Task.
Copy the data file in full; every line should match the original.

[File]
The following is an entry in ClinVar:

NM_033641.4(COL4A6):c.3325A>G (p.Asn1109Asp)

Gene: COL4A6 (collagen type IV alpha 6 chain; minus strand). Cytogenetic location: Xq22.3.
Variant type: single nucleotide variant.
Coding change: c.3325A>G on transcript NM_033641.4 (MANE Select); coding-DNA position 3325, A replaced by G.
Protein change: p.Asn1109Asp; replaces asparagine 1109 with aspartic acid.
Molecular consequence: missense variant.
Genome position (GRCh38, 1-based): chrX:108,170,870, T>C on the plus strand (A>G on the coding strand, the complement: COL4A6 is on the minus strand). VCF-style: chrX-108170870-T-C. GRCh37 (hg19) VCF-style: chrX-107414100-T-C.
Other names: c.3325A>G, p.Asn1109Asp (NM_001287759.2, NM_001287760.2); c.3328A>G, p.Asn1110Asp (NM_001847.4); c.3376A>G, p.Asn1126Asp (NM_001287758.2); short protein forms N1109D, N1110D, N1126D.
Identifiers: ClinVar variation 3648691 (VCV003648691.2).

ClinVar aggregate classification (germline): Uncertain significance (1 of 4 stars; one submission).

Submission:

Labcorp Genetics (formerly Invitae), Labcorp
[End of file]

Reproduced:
The following is an entry in ClinVar:

NM_033641.4(COL4A6):c.3325A>G (p.Asn1109Asp)

Gene: COL4A6 (collagen type IV alpha 6 chain; minus strand). Cytogenetic location: Xq22.3.
Variant type: single nucleotide variant.
Coding change: c.3325A>G on transcript NM_033641.4 (MANE Select); coding-DNA position 3325, A replaced by G.
Protein change: p.Asn1109Asp; replaces asparagine 1109 with aspartic acid.
Molecular consequence: missense variant.
Genome position (GRCh38, 1-based): chrX:108,170,870, T>C on the plus strand (A>G on the coding strand, the complement: COL4A6 is on the minus strand). VCF-style: chrX-108170870-T-C. GRCh37 (hg19) VCF-style: chrX-107414100-T-C.
Other names: c.3325A>G, p.Asn1109Asp (NM_001287759.2, NM_001287760.2); c.3328A>G, p.Asn1110Asp (NM_001847.4); c.3376A>G, p.Asn1126Asp (NM_001287758.2); short protein forms N1109D, N1110D, N1126D.
Identifiers: ClinVar variation 3648691 (VCV003648691.2).

ClinVar aggregate classification (germline): Uncertain significance (1 of 4 stars; one submission).

Submission:

Labcorp Genetics (formerly Invitae), Labcorp